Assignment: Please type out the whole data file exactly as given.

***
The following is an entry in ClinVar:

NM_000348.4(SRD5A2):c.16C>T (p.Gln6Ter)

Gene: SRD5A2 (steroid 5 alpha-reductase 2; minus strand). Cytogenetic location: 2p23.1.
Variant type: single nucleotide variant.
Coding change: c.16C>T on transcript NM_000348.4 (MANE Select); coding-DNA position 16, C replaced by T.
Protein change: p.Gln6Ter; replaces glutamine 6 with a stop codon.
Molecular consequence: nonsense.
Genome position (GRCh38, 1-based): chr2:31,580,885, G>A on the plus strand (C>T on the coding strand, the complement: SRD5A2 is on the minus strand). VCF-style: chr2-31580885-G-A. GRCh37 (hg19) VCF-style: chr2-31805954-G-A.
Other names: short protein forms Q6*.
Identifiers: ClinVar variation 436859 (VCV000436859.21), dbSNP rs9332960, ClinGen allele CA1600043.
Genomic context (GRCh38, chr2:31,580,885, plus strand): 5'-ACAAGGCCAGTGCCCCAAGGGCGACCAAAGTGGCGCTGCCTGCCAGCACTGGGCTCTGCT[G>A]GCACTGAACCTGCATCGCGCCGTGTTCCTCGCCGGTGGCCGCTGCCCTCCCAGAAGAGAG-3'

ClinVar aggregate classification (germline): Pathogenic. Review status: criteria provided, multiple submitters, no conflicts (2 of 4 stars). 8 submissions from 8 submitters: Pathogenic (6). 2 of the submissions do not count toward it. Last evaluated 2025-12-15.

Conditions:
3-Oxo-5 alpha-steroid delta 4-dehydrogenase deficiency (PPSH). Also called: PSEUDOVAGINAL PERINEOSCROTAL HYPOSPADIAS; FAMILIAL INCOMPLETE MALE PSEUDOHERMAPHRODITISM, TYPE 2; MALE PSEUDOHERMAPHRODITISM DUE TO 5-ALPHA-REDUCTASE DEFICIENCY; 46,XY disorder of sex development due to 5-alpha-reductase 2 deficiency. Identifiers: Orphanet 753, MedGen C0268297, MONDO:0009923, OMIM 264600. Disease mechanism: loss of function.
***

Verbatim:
The following is an entry in ClinVar:

NM_000348.4(SRD5A2):c.16C>T (p.Gln6Ter)

Gene: SRD5A2 (steroid 5 alpha-reductase 2; minus strand). Cytogenetic location: 2p23.1.
Variant type: single nucleotide variant.
Coding change: c.16C>T on transcript NM_000348.4 (MANE Select); coding-DNA position 16, C replaced by T.
Protein change: p.Gln6Ter; replaces glutamine 6 with a stop codon.
Molecular consequence: nonsense.
Genome position (GRCh38, 1-based): chr2:31,580,885, G>A on the plus strand (C>T on the coding strand, the complement: SRD5A2 is on the minus strand). VCF-style: chr2-31580885-G-A. GRCh37 (hg19) VCF-style: chr2-31805954-G-A.
Other names: short protein forms Q6*.
Identifiers: ClinVar variation 436859 (VCV000436859.21), dbSNP rs9332960, ClinGen allele CA1600043.
Genomic context (GRCh38, chr2:31,580,885, plus strand): 5'-ACAAGGCCAGTGCCCCAAGGGCGACCAAAGTGGCGCTGCCTGCCAGCACTGGGCTCTGCT[G>A]GCACTGAACCTGCATCGCGCCGTGTTCCTCGCCGGTGGCCGCTGCCCTCCCAGAAGAGAG-3'

ClinVar aggregate classification (germline): Pathogenic. Review status: criteria provided, multiple submitters, no conflicts (2 of 4 stars). 8 submissions from 8 submitters: Pathogenic (6). 2 of the submissions do not count toward it. Last evaluated 2025-12-15.

Conditions:
3-Oxo-5 alpha-steroid delta 4-dehydrogenase deficiency (PPSH). Also called: PSEUDOVAGINAL PERINEOSCROTAL HYPOSPADIAS; FAMILIAL INCOMPLETE MALE PSEUDOHERMAPHRODITISM, TYPE 2; MALE PSEUDOHERMAPHRODITISM DUE TO 5-ALPHA-REDUCTASE DEFICIENCY; 46,XY disorder of sex development due to 5-alpha-reductase 2 deficiency. Identifiers: Orphanet 753, MedGen C0268297, MONDO:0009923, OMIM 264600. Disease mechanism: loss of function.